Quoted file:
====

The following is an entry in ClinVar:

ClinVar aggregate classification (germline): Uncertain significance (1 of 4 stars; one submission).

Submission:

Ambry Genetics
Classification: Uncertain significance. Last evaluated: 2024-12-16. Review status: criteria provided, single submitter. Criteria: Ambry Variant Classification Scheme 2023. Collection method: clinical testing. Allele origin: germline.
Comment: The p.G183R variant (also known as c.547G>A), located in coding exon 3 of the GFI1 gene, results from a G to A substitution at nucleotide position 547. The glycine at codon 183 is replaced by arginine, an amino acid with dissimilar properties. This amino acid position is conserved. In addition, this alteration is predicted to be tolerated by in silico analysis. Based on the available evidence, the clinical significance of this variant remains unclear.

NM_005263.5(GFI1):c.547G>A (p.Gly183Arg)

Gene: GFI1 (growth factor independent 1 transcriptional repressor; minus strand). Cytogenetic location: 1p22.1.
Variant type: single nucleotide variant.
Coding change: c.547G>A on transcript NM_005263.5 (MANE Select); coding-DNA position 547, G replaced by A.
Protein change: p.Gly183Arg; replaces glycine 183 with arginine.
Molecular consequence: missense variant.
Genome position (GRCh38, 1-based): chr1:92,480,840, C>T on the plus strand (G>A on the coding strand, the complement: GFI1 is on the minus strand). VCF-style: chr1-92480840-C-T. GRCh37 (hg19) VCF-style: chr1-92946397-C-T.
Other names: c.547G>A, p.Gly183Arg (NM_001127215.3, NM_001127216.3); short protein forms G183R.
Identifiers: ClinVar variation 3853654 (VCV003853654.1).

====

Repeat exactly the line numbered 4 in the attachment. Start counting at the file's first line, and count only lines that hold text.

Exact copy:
Ambry Genetics